jochen frey

What is your relationship to athletics?
Athletics have shaped “the other” part of my life, which is to say not school, university, or work. And of course it’s also shaped my work since nothing exists in a vacuum. Initially, I thought I’d have loved to become a professional volleyball player and I was able to go pretty far down that route. Though eventually, I had to accept that either physics or my lack of talent wouldn’t allow me to do that. By physics I mean the fact that I am only 6’2″ tall. I made it to the 2nd Bundesliga in Germany, at which point I was universally the shortest player on the court with the possible exception of the setter, and there’s a reason for that. On the other hand, there are very notable players who made it to the international level who’re not much taller than me.

As soon as I arrived in California, surfing in all its forms took over from my obsession with volleyball, and I’ve since ridden large and small waves on regular surfboards and foil-boards whether powered by waves, kites, or wings. Most recently, I’ve added paragliding, which I see as a way to ride the currents of the air.

“[Athletics] continues to be a way for me to access different states of consciousness”

So what is my relationship to athletics? Until a few years ago, Tina would have said that it’s an addiction, and I would have said it’s an integral part of who I am and what I need to be happy and healthy. Today I’d say that all of the above is true, maybe with the exception of the addiction, and that it has been, and continues to be a way for me to access different states of consciousness. It also helps me feel sane, happy, and my body clearly enjoys my continued explorations.

What is your current meditation practice?
Currently, I meditate most every day, right after I get out of bed, for about 30 minutes to an hour. My practice is mostly informed by a teacher I’ve been working with for the last 5 years, and is founded on the awareness and movement of energy in the body. It’s the most direct path to altered states of consciousness that I’m aware of. It has similarity with meditations like the amazing Joe Dispenza teaches them; they also have elements of Qigong except for the fact that there’s no physical movement involved, and it’s rooted in a tradition that came down from the Himalayas to China a few thousand years back. To me, it feels like it’s an amalgamation of a few foundational practices that work and have subsequently spread down through different lineages.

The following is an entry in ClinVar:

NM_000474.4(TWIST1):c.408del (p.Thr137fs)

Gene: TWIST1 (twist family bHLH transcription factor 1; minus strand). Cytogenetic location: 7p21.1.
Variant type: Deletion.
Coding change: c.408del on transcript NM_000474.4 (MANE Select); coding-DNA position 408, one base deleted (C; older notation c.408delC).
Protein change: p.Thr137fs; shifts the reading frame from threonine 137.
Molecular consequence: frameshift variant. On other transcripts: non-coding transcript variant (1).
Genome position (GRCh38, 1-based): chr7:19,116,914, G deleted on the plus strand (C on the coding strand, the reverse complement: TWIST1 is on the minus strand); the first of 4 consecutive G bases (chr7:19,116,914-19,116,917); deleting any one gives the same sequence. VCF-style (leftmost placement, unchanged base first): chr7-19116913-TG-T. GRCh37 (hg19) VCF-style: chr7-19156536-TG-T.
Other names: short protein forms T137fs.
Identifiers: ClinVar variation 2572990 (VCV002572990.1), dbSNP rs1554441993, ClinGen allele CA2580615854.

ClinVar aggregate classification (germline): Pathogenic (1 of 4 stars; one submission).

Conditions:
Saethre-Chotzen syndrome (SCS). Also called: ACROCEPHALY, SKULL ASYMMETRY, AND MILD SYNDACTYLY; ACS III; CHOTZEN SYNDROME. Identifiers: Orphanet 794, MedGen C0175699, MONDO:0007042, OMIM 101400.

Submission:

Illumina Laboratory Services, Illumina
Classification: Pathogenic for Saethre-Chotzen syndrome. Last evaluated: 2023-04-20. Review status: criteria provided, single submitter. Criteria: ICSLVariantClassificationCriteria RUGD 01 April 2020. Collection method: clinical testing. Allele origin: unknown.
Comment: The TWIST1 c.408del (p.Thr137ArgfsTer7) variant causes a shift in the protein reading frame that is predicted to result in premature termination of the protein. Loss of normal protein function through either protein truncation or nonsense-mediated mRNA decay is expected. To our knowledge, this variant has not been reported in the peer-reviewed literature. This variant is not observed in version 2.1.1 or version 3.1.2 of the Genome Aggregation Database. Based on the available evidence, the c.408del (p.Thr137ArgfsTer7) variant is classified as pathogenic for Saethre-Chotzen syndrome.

Do you travel to places just for the purpose of meditation or mind expansion?
Yes! I am just back from my second Sundance in Mexico, a tradition that also exists in North America where the Lakota tribe is most well-known for keeping the tradition alive. The general name for it is the Red Road, and I’ve been on it for 3 years now and it’s been amazing. Tina and I have also traveled for retreats with Joe Dispenza to different locations. More to come on this front.

jochen frey

What have been some of your favorite experiences?
I’m laughing as I’m answering this because there have been too many to count. I feel I’ve been pretty blessed in my life up to the point where I had the meditation experience I talked about earlier, but since then things have gone pretty crazy in a good way. So just to start off: Sundance, Burning Man, getting married to Tina in Tavarua and surfing Cloudbreak, some very special experiences with plant medicine, flying in paragliding competitions and floating in a thermal with 100+ other paragliders, foil-surfing Crissy Field in San Francisco with my friend Evan and laughing together in amazement that we get to do this, seeing my dad on magic mushrooms, meditations with my teacher taking me beyond what I conceived as possible, taking the next breath, and so many more.

“The way I see it, my work as a coach is about creating a much larger degree of personal freedom”

What is it that you do now?
My main work is as an executive coach where I help leaders, executives, and high agency individuals with their own journey. Like I’ve experienced for myself, most of us are limited by their fears, their trauma, their identity, and the beliefs we hold which I tend to call “stories we tell ourselves.” Part of what I do is help individuals solve specific problems, whether tactical or strategic, but the bigger part is helping them unwind fears, beliefs, and stories that are limiting themselves and don’t serve them any longer.

As an example, we all tell ourselves stories that we “should” be or act a certain way. I should be working hard, I should always prioritize others over myself, I should strive to make more money, have a career, be a fearless leader … And while those stories can be helpful for a time, eventually they invariably become limiting if they’re not truly driven by internal desire. The way I see it, my work as a coach is about creating a much larger degree of personal freedom that, in turn, enables them to create the most amazing things for themselves, their community, their company, or the world around them. It’s just the most amazing thing to partner with such individuals and see what becomes possible to them, what they create, and how they affect people around them. I love what I do.

What is your ambition for the next 10 years?
To be as excited, energetic, and full of love as I am right now, or even more so. It’s kind of wild, but I feel younger mentally and physically than I did 5 years ago. My ambition is to stay on this trajectory until I take my last breath. And along the way, I’d like to meet masters in the art of living an amazing life who will hopefully share some of the skills and wisdom they’ve learned along the way. And having seen and experienced some of what is possible when working with consciousness-related practices, I really hope I’ll be able to help many others to discover and embrace their own excitement, energy, love, and personal freedom to create the life they love for themselves and those around them. To that end, I have been developing workshops that are currently still in stealth mode but hopefully for not much longer.